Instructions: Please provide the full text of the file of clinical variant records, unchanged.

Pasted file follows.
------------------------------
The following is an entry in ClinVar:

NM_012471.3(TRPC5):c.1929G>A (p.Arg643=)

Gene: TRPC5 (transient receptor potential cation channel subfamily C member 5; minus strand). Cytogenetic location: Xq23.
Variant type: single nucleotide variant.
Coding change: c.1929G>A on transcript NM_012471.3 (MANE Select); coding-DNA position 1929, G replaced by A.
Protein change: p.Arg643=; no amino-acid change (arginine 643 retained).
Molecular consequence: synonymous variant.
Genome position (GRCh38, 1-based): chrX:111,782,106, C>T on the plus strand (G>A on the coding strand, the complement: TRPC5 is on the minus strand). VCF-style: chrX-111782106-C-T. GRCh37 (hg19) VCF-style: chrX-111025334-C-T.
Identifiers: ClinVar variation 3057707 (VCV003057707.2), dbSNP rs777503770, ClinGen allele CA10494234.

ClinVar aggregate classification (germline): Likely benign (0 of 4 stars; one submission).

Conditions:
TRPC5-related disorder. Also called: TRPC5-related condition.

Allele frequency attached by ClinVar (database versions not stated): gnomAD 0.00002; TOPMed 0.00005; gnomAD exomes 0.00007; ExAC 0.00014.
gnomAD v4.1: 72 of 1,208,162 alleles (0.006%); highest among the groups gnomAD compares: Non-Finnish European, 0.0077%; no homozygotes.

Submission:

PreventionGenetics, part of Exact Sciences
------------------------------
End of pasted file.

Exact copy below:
The following is an entry in ClinVar:

NM_012471.3(TRPC5):c.1929G>A (p.Arg643=)

Gene: TRPC5 (transient receptor potential cation channel subfamily C member 5; minus strand). Cytogenetic location: Xq23.
Variant type: single nucleotide variant.
Coding change: c.1929G>A on transcript NM_012471.3 (MANE Select); coding-DNA position 1929, G replaced by A.
Protein change: p.Arg643=; no amino-acid change (arginine 643 retained).
Molecular consequence: synonymous variant.
Genome position (GRCh38, 1-based): chrX:111,782,106, C>T on the plus strand (G>A on the coding strand, the complement: TRPC5 is on the minus strand). VCF-style: chrX-111782106-C-T. GRCh37 (hg19) VCF-style: chrX-111025334-C-T.
Identifiers: ClinVar variation 3057707 (VCV003057707.2), dbSNP rs777503770, ClinGen allele CA10494234.

ClinVar aggregate classification (germline): Likely benign (0 of 4 stars; one submission).

Conditions:
TRPC5-related disorder. Also called: TRPC5-related condition.

Allele frequency attached by ClinVar (database versions not stated): gnomAD 0.00002; TOPMed 0.00005; gnomAD exomes 0.00007; ExAC 0.00014.
gnomAD v4.1: 72 of 1,208,162 alleles (0.006%); highest among the groups gnomAD compares: Non-Finnish European, 0.0077%; no homozygotes.

Submission:

PreventionGenetics, part of Exact Sciences